4. I believe that Paul presents Jesus at the start of Romans as the focal point of the book to start the book off right so the Romans truly know what He believers and where he is at in his own personal life and to potentially establish credibility within the Roman church with the knowledge that Paul has. I also believe he presents Jesus because then he can validate how Jews and Gentiles are no longer under the old testament laws. As far as God using Jesus as His “intervention” I would say this goes all the way back to Genesis 3 with the fall of Adam and Eve. From that moment God had to articulate a new plan, although he definitely already had it. God knew that the people of the world would need a divine plan for the future and using Jesus to take all sins was God’s way of intervening to make us able to come back to Him and rejoin His family with the hopes of ending up in the New Jerusalem with Him permanently. I also think that sending Jesus down to Earth to intervene was part of God’s divine plan to bring us back to His family and re-adopt us while allowing forgiveness and showing us mercy.


  5. Paul lists his credentials first (v.1) and explaining that the authority behind the letter was given to Him by Jesus Christ, whom he also quickly introduces as the messiah they all waited for (v.2). He talks about the promises and the Holy Scriptures maybe for the purpose as Brenna states to “establish credibility within the Roman Church with the knowledge that Paul has.” Paul studied the Law and was devoted to its obedience for years before his conversion and then still kept up with certain customs to reach certain people. When he makes this statement that Jesus who has come and been resurrected already was the “Son of God” he is saying “Hey, you missed it.”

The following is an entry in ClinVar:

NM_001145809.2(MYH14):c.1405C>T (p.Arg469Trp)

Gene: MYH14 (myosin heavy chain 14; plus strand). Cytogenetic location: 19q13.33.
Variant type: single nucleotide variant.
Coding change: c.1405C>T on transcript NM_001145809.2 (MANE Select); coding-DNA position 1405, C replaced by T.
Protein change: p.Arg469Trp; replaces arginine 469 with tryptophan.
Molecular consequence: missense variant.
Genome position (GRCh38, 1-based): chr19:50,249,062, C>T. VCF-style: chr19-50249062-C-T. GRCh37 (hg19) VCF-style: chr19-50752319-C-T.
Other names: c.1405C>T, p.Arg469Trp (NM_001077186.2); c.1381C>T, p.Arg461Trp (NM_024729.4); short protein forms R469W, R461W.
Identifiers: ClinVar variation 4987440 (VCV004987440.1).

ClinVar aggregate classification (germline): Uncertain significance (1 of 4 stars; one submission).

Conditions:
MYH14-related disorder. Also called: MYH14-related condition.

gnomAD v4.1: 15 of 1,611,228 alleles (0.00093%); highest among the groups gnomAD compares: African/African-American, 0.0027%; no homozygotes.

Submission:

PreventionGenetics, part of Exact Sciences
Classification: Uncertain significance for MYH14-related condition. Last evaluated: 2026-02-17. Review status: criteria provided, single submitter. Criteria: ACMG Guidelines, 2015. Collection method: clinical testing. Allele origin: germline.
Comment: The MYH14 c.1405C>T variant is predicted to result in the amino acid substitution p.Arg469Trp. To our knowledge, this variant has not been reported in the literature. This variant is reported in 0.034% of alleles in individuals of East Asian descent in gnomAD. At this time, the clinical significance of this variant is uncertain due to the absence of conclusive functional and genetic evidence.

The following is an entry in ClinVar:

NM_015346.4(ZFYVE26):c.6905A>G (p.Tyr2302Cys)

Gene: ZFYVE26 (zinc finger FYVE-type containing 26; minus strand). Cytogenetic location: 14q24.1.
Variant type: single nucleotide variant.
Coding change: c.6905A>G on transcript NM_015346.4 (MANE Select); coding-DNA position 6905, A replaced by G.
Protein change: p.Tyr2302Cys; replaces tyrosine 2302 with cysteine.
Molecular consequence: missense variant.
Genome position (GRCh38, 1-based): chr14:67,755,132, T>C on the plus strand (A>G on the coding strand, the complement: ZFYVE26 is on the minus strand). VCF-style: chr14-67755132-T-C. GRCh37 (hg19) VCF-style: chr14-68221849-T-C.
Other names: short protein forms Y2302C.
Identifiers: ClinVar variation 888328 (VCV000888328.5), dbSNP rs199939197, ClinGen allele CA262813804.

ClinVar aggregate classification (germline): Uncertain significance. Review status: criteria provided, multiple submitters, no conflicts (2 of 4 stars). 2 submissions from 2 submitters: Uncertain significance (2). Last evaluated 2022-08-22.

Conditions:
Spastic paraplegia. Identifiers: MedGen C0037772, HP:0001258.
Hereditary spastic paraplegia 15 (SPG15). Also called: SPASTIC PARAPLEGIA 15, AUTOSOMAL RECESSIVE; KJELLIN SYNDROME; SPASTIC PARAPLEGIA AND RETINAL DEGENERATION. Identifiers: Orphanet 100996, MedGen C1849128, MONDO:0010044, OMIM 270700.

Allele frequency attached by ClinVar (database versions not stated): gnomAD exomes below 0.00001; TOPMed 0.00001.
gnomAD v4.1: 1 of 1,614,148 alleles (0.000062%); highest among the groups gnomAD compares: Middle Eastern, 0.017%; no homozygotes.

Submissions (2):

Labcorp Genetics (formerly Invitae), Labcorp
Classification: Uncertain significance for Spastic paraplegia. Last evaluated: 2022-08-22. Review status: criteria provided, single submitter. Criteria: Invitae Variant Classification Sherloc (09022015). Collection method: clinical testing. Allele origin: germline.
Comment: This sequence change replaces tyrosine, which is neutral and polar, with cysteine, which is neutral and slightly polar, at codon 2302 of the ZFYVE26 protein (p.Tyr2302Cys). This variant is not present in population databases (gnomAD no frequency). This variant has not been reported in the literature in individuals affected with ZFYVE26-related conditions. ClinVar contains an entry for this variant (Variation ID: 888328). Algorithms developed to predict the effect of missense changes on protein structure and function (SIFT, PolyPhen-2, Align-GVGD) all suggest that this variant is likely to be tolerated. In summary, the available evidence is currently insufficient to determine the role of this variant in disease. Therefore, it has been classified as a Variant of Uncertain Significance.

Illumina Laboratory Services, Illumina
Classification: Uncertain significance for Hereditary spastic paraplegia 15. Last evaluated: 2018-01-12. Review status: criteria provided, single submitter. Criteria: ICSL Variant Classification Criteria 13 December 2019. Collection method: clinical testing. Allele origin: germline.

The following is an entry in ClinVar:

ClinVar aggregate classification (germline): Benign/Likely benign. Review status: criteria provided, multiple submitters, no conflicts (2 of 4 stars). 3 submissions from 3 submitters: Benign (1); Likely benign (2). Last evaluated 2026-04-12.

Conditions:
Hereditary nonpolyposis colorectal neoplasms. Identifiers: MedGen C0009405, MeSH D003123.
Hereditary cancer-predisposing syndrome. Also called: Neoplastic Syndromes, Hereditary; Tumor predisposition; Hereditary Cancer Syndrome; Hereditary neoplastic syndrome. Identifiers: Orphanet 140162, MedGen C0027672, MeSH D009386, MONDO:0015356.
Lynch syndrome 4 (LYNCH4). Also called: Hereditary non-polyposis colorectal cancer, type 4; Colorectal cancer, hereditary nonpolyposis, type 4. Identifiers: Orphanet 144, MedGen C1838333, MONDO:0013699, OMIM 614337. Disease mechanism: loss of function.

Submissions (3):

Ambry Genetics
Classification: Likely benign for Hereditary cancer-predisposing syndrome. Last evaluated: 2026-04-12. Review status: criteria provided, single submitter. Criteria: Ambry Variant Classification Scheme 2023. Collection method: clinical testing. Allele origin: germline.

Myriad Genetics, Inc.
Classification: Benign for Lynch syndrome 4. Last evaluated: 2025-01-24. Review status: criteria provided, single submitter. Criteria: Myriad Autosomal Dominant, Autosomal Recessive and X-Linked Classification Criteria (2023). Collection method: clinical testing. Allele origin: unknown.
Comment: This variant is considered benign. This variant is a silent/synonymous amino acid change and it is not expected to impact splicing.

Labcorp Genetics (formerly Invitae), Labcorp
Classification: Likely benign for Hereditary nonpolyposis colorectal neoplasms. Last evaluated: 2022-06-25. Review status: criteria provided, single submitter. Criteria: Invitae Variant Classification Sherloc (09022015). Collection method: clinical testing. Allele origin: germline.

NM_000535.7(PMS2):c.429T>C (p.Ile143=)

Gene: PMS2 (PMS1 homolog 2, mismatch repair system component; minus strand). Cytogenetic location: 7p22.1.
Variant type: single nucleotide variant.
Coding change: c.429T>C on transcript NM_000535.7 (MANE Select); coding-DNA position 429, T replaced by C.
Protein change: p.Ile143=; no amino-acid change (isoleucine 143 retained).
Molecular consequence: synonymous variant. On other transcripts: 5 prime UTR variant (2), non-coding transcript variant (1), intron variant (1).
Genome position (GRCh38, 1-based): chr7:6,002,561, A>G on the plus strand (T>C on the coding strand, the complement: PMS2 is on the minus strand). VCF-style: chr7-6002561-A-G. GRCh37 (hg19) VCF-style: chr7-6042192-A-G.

What is interesting to me is that the Jews have been an oppressed people group for as long as they have been God’s chosen people. They consistently sin and need God to save them. In the scriptures you can see with Moses and the Law (God’s salvation through the exodus) that God uses Moses who was once a prince of Egypt. A king if you will. Then to Joshua and Judges, (Joshua, who was a warrior and leader) through out the book of Joshua, Israel is being attacked by different nations and needs a savior. And finally with the Prophets and Samuel you see Israel ask for a king. I think truly that the sin that Paul is addressing at the end of Romans 1, idolatry was such a problem for the nation of Israel. They were not happy with a God who they could not see so they built idols. They asked for a king so that they would have a ruler and every king dealt with Idols before God. But at the heart of my argument is that Israel had for herself an idea that a king would come and in the end crush her enemies. It was promised.